No man is an island: traditional vs. self-publishing (from my POV)

For my readers who aren’t familiar with the self-publishing scene, there has been a big stir the last few weeks concerning a report called Author Earnings. This report, released by self-published author Hugh Howey and an undisclosed counterpart looked at the earnings of “indie” authors compared to those authors signed by Big Five publishing houses. According to Hugh’s numbers, indie authors are outselling the Big Five publications on Amazon. I won’t go go into the details, but if you’re interested in that sort of thing, you can read it here.

Obviously, this has stirred up quite a debate in the publishing world. Many authors out there have subscribed to an either/or attitude. They say things like “self-publishing is for amateurs, not professionals,” or, “traditional publishing is for schmucks who want to sell their soul to a publishing house.” Of course, there are a lot of people who sit on the fence in the grey area. I’m not writing this to argue about who is wrong and who is right. Personally, I’m a fan of self-publishing but would also love my books to be in print through a publishing house (if I could work out a fair deal for print books and still retain my ebook rights, that is).

The reason I AM writing this is to talk about why I chose to begin my journey in the publishing world as an indie. When I received by book back from my editor, I worked hard to polish my query and developed a list of agents to pitch Out of Exile. I did this for two months, (I know, I know, J.K. Rowling was rejected by TWELVE publishers and some people spend years pitching and rewriting their books) collecting form rejection letters. Frankly, I felt like I was wasting my time. And then I remembered something I read in the back of Theft of Swords about author Michael J. Sullivan. He self-published the Riyria Revelations, of which Theft of Swords was a bundle of the first three installments.

I wrote Mr. Sullivan an introductory email and asked for any advice he had for someone entering the self-publishing world. To be honest, I didn’t expect to hear back from him — authors are busy people after all. But receive a reply I did, one that was laden with invaluable links, recommendations and personal advice. I was flabbergasted that someone I considered a big-time author would take the time to help a fan-turned-indie author begin his own journey. 

I was flabbergasted that someone I considered a big-time author would take the time to help a fan-turned-indie author begin his own journey.

At the same time, I also discovered and reached out to Ben Galley. I sent numerous emails back and forth to both Ben and Michael, eager for every bit of information they could provide me. Without Michael’s edits and suggestions, my book blurb would be a mess. Ben gave me invaluable input (as did Michael) on my cover design. I don’t want to sound sappy, but I wouldn’t have the book I do today without their help.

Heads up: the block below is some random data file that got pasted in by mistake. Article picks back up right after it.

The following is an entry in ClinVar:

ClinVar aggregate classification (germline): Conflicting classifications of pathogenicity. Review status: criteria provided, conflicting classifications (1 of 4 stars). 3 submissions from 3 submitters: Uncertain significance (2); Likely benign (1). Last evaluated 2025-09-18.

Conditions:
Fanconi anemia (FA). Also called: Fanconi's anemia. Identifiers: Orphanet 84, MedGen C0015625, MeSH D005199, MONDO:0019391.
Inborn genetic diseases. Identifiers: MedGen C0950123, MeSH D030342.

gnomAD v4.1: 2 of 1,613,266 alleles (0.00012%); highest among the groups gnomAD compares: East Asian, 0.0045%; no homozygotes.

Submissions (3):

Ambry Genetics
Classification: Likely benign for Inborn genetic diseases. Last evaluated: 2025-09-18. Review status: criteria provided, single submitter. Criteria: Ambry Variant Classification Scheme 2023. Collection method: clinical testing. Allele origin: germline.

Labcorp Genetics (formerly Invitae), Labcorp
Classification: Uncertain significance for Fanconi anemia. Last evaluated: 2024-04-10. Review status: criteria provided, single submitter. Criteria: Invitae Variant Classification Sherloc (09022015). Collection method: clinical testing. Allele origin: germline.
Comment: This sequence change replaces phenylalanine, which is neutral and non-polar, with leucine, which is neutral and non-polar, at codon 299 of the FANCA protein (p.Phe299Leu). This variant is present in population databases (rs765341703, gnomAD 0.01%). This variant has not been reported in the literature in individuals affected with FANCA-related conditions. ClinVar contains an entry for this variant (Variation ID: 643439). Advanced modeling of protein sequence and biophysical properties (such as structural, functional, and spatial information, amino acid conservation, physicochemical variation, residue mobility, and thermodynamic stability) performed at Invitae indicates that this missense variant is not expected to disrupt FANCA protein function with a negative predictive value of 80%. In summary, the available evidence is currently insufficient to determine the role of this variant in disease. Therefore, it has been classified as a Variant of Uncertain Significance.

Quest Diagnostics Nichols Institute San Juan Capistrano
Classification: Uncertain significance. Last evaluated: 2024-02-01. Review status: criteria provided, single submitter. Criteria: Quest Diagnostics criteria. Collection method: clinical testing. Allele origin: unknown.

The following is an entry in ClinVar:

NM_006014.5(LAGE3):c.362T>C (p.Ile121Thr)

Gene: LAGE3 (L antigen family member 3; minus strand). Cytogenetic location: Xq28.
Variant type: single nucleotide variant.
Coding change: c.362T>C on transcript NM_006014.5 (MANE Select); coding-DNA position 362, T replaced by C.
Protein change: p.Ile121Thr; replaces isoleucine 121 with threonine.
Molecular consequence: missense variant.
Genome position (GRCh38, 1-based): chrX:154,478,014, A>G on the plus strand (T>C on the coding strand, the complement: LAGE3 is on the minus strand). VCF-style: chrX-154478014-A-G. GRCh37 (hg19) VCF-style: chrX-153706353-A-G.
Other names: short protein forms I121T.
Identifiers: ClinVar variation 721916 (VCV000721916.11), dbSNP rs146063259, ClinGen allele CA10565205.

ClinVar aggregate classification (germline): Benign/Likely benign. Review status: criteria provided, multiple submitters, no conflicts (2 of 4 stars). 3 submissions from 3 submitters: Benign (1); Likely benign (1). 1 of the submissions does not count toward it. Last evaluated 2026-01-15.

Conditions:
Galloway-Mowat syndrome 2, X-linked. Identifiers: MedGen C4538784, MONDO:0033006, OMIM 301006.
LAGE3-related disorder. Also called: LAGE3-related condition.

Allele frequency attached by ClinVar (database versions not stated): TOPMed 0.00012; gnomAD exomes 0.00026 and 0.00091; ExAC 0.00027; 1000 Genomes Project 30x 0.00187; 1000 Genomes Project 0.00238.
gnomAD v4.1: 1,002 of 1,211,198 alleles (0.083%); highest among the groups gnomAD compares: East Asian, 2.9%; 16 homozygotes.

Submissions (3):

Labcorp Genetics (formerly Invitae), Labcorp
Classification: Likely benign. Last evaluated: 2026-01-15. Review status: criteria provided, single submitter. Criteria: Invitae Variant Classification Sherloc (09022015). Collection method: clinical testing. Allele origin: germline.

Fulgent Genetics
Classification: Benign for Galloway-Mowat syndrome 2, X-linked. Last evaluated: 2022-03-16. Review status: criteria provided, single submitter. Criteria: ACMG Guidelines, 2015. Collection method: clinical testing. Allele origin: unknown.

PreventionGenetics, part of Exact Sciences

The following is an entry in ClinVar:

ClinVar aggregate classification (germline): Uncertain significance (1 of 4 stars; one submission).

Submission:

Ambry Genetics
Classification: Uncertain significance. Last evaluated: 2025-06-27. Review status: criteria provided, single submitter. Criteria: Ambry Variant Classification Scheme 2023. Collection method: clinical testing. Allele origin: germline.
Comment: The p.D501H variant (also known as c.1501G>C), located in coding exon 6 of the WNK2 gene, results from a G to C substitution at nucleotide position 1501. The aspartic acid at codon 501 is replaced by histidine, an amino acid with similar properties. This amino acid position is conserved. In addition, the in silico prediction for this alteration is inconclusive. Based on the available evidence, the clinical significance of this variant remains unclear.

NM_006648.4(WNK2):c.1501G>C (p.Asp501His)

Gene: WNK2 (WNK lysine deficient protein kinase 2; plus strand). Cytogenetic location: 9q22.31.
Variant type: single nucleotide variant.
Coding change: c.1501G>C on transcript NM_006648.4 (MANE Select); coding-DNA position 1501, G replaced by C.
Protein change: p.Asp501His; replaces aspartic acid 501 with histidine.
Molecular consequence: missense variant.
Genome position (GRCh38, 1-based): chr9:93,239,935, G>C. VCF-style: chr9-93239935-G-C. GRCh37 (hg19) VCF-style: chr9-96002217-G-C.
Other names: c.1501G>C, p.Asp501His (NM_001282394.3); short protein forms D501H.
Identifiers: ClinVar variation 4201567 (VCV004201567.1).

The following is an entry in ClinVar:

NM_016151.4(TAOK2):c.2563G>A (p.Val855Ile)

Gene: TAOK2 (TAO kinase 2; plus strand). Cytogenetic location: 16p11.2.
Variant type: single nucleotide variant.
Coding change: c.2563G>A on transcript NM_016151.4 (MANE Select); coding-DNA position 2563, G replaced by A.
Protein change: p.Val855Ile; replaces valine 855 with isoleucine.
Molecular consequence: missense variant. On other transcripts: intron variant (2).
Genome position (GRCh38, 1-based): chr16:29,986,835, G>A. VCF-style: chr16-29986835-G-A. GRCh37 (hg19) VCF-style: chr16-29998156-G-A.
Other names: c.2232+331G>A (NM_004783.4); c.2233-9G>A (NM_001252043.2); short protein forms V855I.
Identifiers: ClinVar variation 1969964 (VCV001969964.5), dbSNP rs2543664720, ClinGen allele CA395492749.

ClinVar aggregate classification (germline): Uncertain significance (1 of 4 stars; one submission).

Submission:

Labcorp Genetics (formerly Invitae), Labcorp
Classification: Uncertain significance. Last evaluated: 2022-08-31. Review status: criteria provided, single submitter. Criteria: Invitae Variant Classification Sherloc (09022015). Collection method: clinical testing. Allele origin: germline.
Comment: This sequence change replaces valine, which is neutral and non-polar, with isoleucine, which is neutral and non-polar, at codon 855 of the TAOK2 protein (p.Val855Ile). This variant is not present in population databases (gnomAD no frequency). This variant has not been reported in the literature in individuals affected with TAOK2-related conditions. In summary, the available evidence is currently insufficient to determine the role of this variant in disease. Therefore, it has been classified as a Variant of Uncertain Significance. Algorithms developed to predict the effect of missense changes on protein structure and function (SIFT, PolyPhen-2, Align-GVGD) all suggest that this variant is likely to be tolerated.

Last month, a similar circumstance transpired. I bought Write. Publish. Repeat. (which I highly recommend) at a time when I was completely overwhelmed by the task of starting book two in the Teutevar Saga. WPR inspired me. More than that, it made me get my butt in gear and write. Still, I had more questions. I wrote co-author Sean Platt and, once again, received a prompt and sincere reply. We’ve shot a few emails back and forth since. Sean’s a great guy who’ll tell it like it is and won’t sugarcoat the demanding requirements of this trade.

My point in writing post this isn’t to drop names or advertise for these guys (although you won’t go wrong with any of their work). My point is this: when I started on this wild, crazy ride four months ago, all I received from the traditional publishing world was a no. I was told, in so many words, that I didn’t belong. I don’t feel picked on by the gatekeepers though. They may have even had good reason in rejecting my work.

What I got from the self-publishing world, however, was community. The guys I reached out to — and there are tons of great ladies too — were more than willing to donate a few minutes of their time to help the rookie. To me, this is what makes the indie route more appealing. As of now, I’ve only sold a couple dozen books. I realize it’s a long hard road and I may never be able to pay any, let alone all of the bills by writing. But that’s not what’s important.

What I got from the self-publishing world, however, was community.
 What’s important is that I can do what I love and if I have question or need guidance, I don’t have to go it alone. That’s where the strength in self-publishing truly lies: in its authors. We know that its a long shot to the top. The majority of us won’t sell millions, or even thousands of books. But there are are great people like Michael Sullivan, Ben Galley and Sean Platt who have found success in this crazy industry and who are more than willing to help a newbie like me get a fair shot as well. There are people who are willing to extend the hand of friendship and invitation. For me, that’s much more appealing than a rejection letter.



4 thoughts on “No man is an island: traditional vs. self-publishing (from my POV)”

  1. Very inspiring. I would love to self-pub my first novel, but I need an editor and a cover artist. How does one go about finding reputable examples (thAt I can afford).

    1. Thanks for reading Michael. You really were (are) a huge help and I’ll always owe you for helping to jumpstart me into the publishing world.

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